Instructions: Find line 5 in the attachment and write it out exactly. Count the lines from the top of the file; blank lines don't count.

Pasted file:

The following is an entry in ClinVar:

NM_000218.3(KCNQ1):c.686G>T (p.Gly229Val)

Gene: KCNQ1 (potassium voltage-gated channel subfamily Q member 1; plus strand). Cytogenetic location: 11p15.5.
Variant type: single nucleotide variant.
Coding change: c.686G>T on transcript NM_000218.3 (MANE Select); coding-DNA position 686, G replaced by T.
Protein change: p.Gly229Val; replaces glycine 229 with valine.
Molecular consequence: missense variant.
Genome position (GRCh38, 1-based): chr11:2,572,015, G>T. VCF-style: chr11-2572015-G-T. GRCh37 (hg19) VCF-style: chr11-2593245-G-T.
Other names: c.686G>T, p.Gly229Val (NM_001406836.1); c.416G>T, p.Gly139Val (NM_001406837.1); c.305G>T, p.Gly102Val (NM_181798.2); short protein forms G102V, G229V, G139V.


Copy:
Coding change: c.686G>T on transcript NM_000218.3 (MANE Select); coding-DNA position 686, G replaced by T.